The endophytic colonization and persistence of B. bassiana UHSB-END1 in the tomato plants were recorded after 14, 40, 60, 80, and 120 days of post-inoculation (dpi). Tomato plant parts (leaves, stem, and root) from different treatments were collected by destructive sampling. Collected plant parts were surface sterilized using the protocol as mentioned in the isolation of fungi from plant parts. The six bits of surface-sterilized stem, leaf, and root of tomato plant parts were transferred to the Petri plates containing Potato Dextrose Agar (PDA) and incubated at 25 ± 2 °C for seven days. After seven days of incubation, the colonization percentage was calculated as detailed below (Petrini and Fisher 1986).
where PF is the number of pieces exhibiting fungal growth and TP is the total number of pieces plated.
Molecular confirmation of endophytic colonization of B. bassiana UHSB-END1 in the tomato plant
Extraction of plant DNA and quantification
The genomic DNA of B. bassiana UHSB-END1-colonized and non-colonized tomato plants was extracted after 14, 40, 60, 80, and 120 dpi and next-generation seeds and seedlings of 25 days old using CTAB protocol (Zhang et al. 2010) with slight modification. The isolated DNA was quantified using the nano-drop (Thermo Fisher Nano-drop TM 2000/2000c). The appropriate required quantity of genomic DNA to run PCR was diluted with sterile nuclease-free water.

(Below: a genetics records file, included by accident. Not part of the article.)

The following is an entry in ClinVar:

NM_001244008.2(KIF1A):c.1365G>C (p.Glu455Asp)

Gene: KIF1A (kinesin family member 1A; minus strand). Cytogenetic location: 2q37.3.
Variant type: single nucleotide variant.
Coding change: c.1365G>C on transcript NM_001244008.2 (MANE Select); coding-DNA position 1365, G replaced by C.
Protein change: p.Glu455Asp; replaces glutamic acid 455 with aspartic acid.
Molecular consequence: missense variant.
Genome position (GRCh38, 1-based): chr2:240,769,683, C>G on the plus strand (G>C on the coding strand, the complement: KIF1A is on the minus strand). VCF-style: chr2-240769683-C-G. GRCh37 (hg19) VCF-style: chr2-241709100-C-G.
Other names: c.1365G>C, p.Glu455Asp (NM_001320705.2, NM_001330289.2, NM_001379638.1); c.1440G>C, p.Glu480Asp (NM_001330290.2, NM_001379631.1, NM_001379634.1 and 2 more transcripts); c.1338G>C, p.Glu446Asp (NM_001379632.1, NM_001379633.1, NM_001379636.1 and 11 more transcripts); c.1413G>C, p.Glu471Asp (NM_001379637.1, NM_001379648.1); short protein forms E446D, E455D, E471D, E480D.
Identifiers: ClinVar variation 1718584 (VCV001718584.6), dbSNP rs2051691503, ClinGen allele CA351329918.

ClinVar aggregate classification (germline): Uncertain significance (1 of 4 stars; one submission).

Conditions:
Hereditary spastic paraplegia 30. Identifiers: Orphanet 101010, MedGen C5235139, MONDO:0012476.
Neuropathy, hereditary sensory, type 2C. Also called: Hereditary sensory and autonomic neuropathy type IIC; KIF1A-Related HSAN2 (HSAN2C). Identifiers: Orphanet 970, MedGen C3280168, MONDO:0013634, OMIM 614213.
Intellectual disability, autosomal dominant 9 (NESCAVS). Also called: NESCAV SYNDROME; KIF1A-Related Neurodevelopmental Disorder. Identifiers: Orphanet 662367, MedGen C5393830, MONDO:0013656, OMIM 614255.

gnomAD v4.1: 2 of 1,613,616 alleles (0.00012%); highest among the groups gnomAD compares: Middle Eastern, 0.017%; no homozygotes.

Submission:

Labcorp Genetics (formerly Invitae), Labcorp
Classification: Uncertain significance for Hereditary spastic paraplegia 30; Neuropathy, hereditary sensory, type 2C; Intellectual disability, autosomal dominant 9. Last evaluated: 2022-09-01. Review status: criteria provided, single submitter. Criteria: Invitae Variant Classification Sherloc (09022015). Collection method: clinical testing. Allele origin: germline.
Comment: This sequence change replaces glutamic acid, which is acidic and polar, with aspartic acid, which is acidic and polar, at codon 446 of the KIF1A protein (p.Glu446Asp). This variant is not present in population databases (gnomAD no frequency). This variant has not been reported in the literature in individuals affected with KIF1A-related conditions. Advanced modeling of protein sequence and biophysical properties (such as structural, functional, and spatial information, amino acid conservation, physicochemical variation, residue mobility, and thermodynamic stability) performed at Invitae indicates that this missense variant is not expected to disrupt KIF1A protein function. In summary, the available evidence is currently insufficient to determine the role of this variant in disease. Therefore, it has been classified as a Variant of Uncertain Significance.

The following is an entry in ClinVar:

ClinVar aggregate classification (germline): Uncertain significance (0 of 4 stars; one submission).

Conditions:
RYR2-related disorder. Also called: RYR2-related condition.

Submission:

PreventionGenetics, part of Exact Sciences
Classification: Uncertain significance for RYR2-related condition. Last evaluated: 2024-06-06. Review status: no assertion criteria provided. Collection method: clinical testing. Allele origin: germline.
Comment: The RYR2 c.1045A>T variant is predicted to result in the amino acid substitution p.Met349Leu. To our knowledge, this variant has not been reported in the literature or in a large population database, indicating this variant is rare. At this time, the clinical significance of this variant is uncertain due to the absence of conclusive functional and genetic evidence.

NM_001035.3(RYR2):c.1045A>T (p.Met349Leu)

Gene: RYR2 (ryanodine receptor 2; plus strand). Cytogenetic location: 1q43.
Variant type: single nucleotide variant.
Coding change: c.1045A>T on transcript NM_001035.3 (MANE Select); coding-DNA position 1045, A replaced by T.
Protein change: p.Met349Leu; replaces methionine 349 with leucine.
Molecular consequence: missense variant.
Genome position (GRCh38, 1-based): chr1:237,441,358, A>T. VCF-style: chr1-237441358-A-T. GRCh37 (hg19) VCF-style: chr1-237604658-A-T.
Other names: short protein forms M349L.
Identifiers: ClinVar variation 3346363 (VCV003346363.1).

Specific PCR protocol
All PCRs included a positive control (DNA of mother culture of B. bassiana) and negative control (PCR mixture except template). The PCR mixture contained 6 µl of master mix, 0.5 µl ITS 4-forward primer, 0.5 µl ITS 4-reverse primer, 1 µl of template DNA, and total volume made up 20 µl with de-ionized nuclease-free water. The PCR parameters were: initial denaturation of 95 °C for 9 min, denaturation of 94 °C for 1 min, annealing of 52 °C for 1 min, an extension of 72 °C for 1 min, following 35 cycles, and final extension of 3 min period at 72 °C. The reaction mixture was held at 4 °C until the tube was removed from the machine. Amplification products were separated by electrophoresis in 2% agarose gels in 1X TAE buffer for 60 min at 90 V and visualized under gel documentation unit (AlphaImager EC).
Assay of B. bassiana UHSB-END1-colonized leaves of tomato against S. litura